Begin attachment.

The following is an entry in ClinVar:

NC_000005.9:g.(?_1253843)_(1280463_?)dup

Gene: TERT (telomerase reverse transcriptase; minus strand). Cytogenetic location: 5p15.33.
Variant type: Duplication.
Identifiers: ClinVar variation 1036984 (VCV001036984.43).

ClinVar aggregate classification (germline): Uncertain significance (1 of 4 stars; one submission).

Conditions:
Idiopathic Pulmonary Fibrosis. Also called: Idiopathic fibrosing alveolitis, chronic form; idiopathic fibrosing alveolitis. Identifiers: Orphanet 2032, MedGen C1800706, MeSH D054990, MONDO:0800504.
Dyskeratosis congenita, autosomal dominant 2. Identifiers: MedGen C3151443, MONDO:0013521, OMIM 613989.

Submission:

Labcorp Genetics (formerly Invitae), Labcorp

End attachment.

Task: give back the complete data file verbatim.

The following is an entry in ClinVar:

NC_000005.9:g.(?_1253843)_(1280463_?)dup

Gene: TERT (telomerase reverse transcriptase; minus strand). Cytogenetic location: 5p15.33.
Variant type: Duplication.
Identifiers: ClinVar variation 1036984 (VCV001036984.43).

ClinVar aggregate classification (germline): Uncertain significance (1 of 4 stars; one submission).

Conditions:
Idiopathic Pulmonary Fibrosis. Also called: Idiopathic fibrosing alveolitis, chronic form; idiopathic fibrosing alveolitis. Identifiers: Orphanet 2032, MedGen C1800706, MeSH D054990, MONDO:0800504.
Dyskeratosis congenita, autosomal dominant 2. Identifiers: MedGen C3151443, MONDO:0013521, OMIM 613989.

Submission:

Labcorp Genetics (formerly Invitae), Labcorp